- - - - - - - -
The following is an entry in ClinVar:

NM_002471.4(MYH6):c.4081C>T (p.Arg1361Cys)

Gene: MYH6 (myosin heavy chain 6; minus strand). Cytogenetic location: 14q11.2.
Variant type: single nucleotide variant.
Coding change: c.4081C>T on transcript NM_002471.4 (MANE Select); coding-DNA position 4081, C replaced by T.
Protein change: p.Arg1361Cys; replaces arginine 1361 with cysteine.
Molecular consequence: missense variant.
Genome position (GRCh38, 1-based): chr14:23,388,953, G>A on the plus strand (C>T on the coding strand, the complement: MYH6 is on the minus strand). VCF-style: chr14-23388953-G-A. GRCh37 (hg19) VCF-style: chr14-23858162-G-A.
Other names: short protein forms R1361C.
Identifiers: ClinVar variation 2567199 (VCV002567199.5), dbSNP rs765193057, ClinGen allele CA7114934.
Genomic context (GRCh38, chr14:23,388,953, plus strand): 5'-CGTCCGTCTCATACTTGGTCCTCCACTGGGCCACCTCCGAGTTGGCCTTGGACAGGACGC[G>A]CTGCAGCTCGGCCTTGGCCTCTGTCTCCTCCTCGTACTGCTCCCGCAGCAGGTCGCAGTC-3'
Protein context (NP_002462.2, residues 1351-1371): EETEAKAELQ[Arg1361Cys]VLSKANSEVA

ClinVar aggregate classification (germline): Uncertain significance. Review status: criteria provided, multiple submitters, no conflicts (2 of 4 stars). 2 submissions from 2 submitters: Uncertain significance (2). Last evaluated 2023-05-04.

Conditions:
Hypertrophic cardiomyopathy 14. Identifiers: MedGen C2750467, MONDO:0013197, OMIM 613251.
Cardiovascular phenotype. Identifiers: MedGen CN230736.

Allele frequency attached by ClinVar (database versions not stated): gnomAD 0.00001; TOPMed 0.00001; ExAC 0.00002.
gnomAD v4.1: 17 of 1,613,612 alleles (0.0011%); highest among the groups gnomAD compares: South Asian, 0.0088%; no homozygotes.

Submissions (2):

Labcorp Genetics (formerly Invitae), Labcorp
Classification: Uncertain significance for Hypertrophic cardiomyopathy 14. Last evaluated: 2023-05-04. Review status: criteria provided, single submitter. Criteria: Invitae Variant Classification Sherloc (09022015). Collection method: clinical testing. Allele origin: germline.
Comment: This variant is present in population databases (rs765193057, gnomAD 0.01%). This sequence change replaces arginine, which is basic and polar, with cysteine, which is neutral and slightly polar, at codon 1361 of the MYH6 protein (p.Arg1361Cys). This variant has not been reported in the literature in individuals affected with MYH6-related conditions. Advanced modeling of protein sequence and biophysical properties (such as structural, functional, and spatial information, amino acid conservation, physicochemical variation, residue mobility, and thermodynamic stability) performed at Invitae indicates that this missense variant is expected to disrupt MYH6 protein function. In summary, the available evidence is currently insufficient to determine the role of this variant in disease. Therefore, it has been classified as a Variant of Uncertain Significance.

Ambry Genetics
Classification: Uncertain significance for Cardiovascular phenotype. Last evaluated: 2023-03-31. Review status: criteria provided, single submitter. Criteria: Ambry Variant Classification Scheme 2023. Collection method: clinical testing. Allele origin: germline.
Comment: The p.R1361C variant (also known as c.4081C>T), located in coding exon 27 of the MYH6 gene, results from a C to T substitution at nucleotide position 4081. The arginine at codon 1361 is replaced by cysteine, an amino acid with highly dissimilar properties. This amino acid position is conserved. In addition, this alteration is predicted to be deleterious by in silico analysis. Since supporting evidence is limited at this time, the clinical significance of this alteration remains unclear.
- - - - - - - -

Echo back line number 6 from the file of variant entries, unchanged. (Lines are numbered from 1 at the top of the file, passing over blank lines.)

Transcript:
Protein change: p.Arg1361Cys; replaces arginine 1361 with cysteine.